I'm pleased to post a contribution by our newest contributing editor, Randall Stephens, who teaches at Eastern Nazarene College and is the author of a fine book that should be out very soon, The Fire Spreads: Holiness and Pentecostalism in the American South. Randall is also the editor of the Journal of Southern Religion and associate editor of Historically Speaking.
I'm especially pleased because Randall is THE MAN on new music, film, television, and other forms of popular culture.
Good Vibrations from HBO, by Randall Stephens
John from Cincinnati, the new HBO series created by David Milch (profanity-riddled Deadwood) and surf-noir master Kem Nunn, is only partially about a California surfing dynasty, the Yost family. On the surface the show chronicles their unraveling. The paterfamilias, Mitch, is a jaded, anti-establishment baby-boomer, whose yin for eastern religion is, maybe, a little too obvious. Mitch's son is a washed-out addict, itchy, twitchy, and full of rage. Though he was once an unparalleled star of the sport, he now gets elevated on horse, not on waves. Grandson, Sean, is a natural, innocent and full of promise. Sean's grandmother, Cissy, is a control freak. She spends her life "busting balls" and trying to maintain some semblance of order. Enter John from Cincinnati, an oddball twenty-something, half prophet, half telepathic alien. JC, get it?
The otherworldly adventure starts in episode one when Mitch levitates about a foot off the ground after surfing. It's a prelude of things supernatural to come. John shows up out of the blue, wearing chic summer attire and sporting a confused grin. He is regularly around the Yost family and their acquaintances (a pothead Vietnam vet, gangsters from Hawaii, a spunky surf shop clerk, a lecherous agent, and a man who speaks to his parakeets). John has a habit of repeating what others say, and, more recently, reading minds and speaking inner thoughts out loud. The echolalic prophet acts as narrator. Hard to believe something like this could actually be on TV and win any kind of audience, but it has, and the formula actually works.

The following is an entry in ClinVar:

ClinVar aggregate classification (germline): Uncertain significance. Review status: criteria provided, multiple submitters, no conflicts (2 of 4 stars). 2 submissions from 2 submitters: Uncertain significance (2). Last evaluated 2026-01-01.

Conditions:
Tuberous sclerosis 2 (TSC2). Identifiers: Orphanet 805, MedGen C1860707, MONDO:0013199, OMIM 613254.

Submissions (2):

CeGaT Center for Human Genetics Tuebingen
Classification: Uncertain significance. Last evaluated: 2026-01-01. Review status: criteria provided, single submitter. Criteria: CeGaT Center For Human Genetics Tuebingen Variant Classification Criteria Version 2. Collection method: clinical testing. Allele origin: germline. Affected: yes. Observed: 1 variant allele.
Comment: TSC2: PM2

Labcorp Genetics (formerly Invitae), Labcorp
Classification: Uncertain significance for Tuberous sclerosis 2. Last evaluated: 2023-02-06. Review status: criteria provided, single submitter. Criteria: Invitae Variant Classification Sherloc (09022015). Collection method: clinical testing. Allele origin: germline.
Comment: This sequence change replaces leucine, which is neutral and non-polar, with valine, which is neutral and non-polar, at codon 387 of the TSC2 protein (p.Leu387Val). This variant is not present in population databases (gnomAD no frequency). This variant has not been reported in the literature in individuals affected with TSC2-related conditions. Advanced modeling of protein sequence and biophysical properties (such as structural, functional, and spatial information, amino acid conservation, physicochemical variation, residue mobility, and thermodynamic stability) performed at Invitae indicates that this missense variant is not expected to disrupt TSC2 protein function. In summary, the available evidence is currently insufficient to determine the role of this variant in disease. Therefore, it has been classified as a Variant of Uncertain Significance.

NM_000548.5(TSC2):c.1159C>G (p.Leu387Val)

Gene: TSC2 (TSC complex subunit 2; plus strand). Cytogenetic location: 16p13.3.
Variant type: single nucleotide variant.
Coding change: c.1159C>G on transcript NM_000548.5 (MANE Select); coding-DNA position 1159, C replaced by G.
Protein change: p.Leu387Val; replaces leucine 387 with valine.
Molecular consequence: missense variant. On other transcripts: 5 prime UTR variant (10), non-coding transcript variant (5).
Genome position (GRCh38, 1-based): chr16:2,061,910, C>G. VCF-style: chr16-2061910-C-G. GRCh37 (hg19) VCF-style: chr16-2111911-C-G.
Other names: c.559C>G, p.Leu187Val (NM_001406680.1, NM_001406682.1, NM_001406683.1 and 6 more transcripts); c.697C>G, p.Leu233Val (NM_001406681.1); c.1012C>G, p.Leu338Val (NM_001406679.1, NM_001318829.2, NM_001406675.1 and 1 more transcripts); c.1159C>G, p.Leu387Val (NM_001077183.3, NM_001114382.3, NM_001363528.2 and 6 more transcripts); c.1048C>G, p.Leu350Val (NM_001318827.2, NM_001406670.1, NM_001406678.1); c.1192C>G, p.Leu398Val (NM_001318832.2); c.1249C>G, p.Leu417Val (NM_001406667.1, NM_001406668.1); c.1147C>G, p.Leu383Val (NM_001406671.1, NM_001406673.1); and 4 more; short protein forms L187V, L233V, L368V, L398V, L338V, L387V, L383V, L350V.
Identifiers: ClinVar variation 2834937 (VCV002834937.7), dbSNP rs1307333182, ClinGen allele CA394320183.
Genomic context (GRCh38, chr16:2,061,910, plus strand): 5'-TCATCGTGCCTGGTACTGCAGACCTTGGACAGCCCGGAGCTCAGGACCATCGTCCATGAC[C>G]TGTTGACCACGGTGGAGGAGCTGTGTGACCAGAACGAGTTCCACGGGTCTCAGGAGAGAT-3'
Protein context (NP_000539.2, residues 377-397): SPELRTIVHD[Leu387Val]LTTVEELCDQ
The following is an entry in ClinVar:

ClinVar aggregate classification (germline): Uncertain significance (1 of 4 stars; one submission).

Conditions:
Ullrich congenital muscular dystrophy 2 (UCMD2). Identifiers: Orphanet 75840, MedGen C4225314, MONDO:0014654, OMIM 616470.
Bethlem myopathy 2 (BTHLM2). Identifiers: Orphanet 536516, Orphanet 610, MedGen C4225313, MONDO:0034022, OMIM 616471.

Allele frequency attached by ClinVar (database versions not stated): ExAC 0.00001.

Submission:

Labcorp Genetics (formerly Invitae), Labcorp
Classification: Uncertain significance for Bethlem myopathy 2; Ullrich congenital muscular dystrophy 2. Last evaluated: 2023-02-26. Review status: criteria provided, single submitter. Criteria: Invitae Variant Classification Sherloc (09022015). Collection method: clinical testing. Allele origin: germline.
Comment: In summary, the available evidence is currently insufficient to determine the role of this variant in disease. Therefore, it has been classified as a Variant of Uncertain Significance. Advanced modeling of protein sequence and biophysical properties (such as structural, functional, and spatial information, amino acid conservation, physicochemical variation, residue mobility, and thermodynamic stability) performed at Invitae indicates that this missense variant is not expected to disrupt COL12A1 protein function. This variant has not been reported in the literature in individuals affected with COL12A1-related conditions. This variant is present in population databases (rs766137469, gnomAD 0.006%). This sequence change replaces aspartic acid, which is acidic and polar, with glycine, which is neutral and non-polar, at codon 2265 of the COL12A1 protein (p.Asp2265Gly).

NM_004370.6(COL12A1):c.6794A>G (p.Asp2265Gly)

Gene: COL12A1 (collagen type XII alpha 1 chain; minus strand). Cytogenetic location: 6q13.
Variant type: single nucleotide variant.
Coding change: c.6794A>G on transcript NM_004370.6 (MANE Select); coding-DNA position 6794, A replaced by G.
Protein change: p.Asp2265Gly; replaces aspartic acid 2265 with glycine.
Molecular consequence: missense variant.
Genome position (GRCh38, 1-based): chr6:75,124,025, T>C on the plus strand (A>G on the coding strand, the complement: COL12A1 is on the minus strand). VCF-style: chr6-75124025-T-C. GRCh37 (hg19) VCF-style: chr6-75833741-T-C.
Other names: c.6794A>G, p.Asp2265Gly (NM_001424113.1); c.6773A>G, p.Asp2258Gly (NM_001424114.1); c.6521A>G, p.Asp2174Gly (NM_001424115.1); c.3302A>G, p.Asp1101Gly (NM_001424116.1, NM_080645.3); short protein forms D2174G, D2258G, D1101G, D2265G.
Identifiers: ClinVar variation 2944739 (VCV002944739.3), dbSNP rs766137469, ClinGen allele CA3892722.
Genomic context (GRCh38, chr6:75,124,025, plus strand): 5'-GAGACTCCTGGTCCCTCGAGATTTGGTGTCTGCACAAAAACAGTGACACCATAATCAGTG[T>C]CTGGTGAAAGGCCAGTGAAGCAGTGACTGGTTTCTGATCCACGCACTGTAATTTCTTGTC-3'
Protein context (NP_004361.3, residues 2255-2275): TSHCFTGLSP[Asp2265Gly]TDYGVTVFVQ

I find the show's comment on American religion in the 21st especially intriguing. Characters take their beliefs cafeteria-style, a little Zen here a dash of Catholicism, a heaping helping of new millennium Gnosticism, and a dollop of conspiracy theory. Perhaps Diana L. Eck, Harvey Cox, and Elaine Pagels are on the mark about Americans new doctrine-free religion. It may be that many, those on the left coast in particular, care little for dogma and creeds. The characters on J from C are all damaged, some, seemingly, beyond repair or redemption. It's hard to imagine them getting right with God by going Southern Baptist or Orthodox. But in cherub-faced John, they seem to find some solace, regardless of whether they can make sense of him or not. For me the series occasionally evokes the meandering spirituality of Freeman Dyson. At other times it brings to mind the dark apocalypticism of Philip K. Dick.
My favorite episode thus far was the most recent, "His Visit: Day Five." John appears in visions to the characters, speaks obscure wisdom, travels over space and time (like the post-Easter Christ), and transforms his "disciples." In the most clearly biblical scene yet, JC appears to the entire cast at a barbeque at a run-down motel. The characters, though, appear to be only aware of his presence on a subconscious level. He speaks in unmistakable Johanine terms: "my Father" will right wrongs, heal wounds, and set the world straight.It is a powerful sequence. Few programs deal so explicitly and capably with religion or belief. HBO's Six Feet Under, one of the best programs on TV in the last decade, did so with panache. But the unconventionality of J from C and the bizarre, captivating California religiosity of the program stands out. I just wish the series'creators had used Brian Wilson's sprawling pocket symphony, "Good Vibrations," as the theme song.